Let me set out two general points in responding to the amendments. First, the Government welcome overseas investment. If Opposition Members would care to come to hear me winding up the debate tomorrow night, they will hear me say how much we appreciate the huge investments that have been made in this country by companies that have provided jobs, exports and, I think, a valuable injection of new ideas and technology. However, that is for tomorrow night and, having given that trailer of what is to come, I am sure that hon. Members will not be going canvassing for the local elections in their constituencies but will stay here to contribute to that important debate.

Although we welcome such investment, potential buyers of privatised companies, or shareholders in them, must meet all the criteria that are attached to sales. There is no reason why they should be discouraged simply on the ground of nationality.

Secondly, the scope for restrictions and controls is strictly limited by European Union rules and other international obligations.

In the case of AEA Technology, as I have already said, the Government's thinking is driven by our concern to ensure that the particular needs of Government customers are met and to maximise AEA Technology's contribution to the national economy.

The House can rest assured that all appropriate action to that end will be taken. A special share would be a possible line of approach, but I shall not speculate on that any further at present. It would be wrong to restrict ourselves in the way that the amendments seek. Statutory limitation as to when and to whom a successor company might or might not be sold would not be in the best interests of the taxpayer or the business.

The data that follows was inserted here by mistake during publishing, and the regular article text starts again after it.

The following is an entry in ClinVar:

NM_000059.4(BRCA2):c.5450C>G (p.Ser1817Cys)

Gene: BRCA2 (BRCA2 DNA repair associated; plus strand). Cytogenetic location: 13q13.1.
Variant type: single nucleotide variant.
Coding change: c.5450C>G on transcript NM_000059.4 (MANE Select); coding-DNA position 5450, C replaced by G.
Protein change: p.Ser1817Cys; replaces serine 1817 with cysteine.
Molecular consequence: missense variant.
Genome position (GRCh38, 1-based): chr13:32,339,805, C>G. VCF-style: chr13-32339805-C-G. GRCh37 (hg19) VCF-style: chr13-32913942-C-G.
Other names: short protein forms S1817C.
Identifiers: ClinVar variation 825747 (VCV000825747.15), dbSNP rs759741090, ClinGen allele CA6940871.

I ask the hon. Member for Kirkcaldy to withdraw the amendment.

Mr. Maclennan

In view of the judicial decision of the House of Lords on interpretation of ambiguities by reference to Ministers' speeches, I think that it would be helpful to know whether the Minister is saying that, although the Government are deleting the words that deal with national interest, he believes that those words will still be imported into the construction of the Bill. If it is simply a tidying-up operation to the effect that it is no longer necessary to import the language that was used in the Atomic Energy (Miscellaneous Provisions) Act 1981 because it is implicit, it will avoid a great deal of doubt and be very helpful.

However, I suspect that the Minister is really saying that the Government's action is quite deliberate. He is taking the provision out because a Government decision that is not put before the House in a form that hon. Members might have an opportunity to consider will not be so readily challenged by judicial review if he has taken the words out. I think that that is a most unattractive and sinister development, especially as it has not been made explicit. It has been implied that nothing is changing. The reality is that significant change in the law is being imported into the Bill. That is a very powerful reason for suspecting that the Government are up to no good.

Mr. Ken Purchase (Wolverhampton, North-East)

Clause 7 is a result of the hurried and unthinking way in which the Government have introduced the Bill. It is widely understood that the value of AEA Technology is based on its intellectual capital. The questions of securities within the company and of ownership should have been dealt with comprehensively and in a way that ensured that the ownership and direction of the company were wholly in the interests of the United Kingdom. The possibility of the company offering services overseas is another matter. Its control, its central direction and its understanding of its task should have been implicit in the Bill.